At its heart �No Child Left Behind� is about holding American schools accountable for giving each child an equal chance at a good education. No one disagrees with the sentiment. What is debated is precisely what has always been debated in education and what will probably continue to be debated forever. That is, (1) What should our children be taught? (2) What is the best way to teach them? (3) How can we know that the way we�re teaching works? (4) How can we know if we�re teaching the right things? (5) What makes a good teacher? (6) What do teachers need to do their jobs well? (7) How can we make sure our answers to such questions are carried out? John Dewey himself could not concoct a more daunting list. NCLB advances some concrete answers to these philosophical questions:
- Children should all be taught the same thing throughout a state, to be determined by the state and set out in a series of �standards� for each subject and grade level that name facts, skills, and even attitudes. Most states have modeled these standards on national prototypes.
- Children should only be taught with methods and materials that have been scientifically researched and determined to effectively accomplish the standards.
- We can know that education methods work in the same way we can know that medical methods work: data collected in accordance with the scientific method.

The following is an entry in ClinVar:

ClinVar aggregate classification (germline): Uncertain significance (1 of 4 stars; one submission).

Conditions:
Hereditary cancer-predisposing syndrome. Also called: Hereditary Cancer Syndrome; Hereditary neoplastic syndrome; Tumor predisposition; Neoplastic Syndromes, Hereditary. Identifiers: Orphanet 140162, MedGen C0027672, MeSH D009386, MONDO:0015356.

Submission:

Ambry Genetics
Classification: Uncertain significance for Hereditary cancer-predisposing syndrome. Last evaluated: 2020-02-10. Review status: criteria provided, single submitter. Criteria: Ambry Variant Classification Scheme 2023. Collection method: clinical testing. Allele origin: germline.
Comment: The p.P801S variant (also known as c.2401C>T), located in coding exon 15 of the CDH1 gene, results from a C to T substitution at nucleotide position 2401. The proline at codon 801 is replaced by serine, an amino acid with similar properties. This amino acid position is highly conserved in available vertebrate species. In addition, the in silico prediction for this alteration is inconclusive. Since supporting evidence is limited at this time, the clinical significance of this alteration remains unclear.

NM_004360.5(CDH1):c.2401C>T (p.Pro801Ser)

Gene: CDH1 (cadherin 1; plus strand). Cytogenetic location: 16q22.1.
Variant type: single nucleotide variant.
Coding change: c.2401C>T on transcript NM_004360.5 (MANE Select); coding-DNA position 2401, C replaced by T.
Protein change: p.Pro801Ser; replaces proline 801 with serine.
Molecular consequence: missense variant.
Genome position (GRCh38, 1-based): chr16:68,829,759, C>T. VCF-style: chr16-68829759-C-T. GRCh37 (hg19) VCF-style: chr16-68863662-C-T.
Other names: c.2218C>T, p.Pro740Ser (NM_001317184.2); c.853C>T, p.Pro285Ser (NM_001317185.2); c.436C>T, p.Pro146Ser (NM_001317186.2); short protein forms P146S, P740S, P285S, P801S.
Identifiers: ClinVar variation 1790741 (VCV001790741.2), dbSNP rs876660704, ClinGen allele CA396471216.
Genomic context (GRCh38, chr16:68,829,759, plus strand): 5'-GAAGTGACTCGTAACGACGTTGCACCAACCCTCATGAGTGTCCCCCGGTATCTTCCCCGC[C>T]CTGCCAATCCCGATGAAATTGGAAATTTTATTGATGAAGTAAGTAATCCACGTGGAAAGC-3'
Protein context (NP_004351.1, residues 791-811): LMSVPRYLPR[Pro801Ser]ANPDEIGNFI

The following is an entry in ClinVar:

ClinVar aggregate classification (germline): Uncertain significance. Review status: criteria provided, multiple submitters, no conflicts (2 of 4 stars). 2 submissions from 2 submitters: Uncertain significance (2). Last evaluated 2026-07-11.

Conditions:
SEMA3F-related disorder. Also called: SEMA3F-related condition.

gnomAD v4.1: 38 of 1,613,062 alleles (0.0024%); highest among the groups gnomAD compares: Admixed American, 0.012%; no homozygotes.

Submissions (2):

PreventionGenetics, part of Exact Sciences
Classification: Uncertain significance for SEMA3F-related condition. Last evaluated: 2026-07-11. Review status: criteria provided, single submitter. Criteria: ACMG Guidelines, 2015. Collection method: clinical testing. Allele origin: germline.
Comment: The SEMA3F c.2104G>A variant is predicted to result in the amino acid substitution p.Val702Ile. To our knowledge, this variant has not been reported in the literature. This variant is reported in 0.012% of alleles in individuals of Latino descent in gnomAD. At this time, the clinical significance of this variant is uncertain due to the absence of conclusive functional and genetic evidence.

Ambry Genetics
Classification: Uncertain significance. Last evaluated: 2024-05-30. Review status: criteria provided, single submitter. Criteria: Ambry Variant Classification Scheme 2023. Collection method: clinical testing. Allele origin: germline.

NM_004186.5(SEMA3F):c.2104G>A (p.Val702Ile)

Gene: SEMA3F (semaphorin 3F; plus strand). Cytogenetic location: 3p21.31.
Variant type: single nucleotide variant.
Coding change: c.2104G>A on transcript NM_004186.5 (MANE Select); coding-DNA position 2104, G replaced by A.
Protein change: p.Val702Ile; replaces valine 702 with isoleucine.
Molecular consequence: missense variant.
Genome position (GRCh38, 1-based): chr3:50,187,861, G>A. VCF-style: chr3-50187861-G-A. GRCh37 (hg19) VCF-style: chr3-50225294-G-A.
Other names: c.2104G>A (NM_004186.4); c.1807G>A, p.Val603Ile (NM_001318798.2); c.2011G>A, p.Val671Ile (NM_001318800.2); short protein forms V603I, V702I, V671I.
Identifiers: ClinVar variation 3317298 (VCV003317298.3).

- A good teacher is an expert in his or her subject matter who has received training in pedagogy.
- Teachers need cash incentives and professional development resources to do their jobs well.
- The education system can be held accountable by testing every student every year and publishing all the data. Furthermore teachers and administrators will lose their jobs if their students consistently fail to make �adequate yearly progress.� *
There are some other selling points, like parents getting to choose to send their children to another school if it is underperforming and fewer strings on federal grants, but otherwise that�s the gist of it.
* The department of ed web page defines AYP as follows:
�Each state begins by setting a "starting point" that is based on the performance of its lowest-achieving demographic group or of the lowest-achieving schools in the state, whichever is higher. The state then sets the bar--or level of student achievement--that a school must attain after two years in order to continue to show adequate yearly progress. Subsequent thresholds must be raised at least once every three years, until, at the end of 12 years, all students in the state are achieving at the proficient level on state assessments in reading/language arts and math.�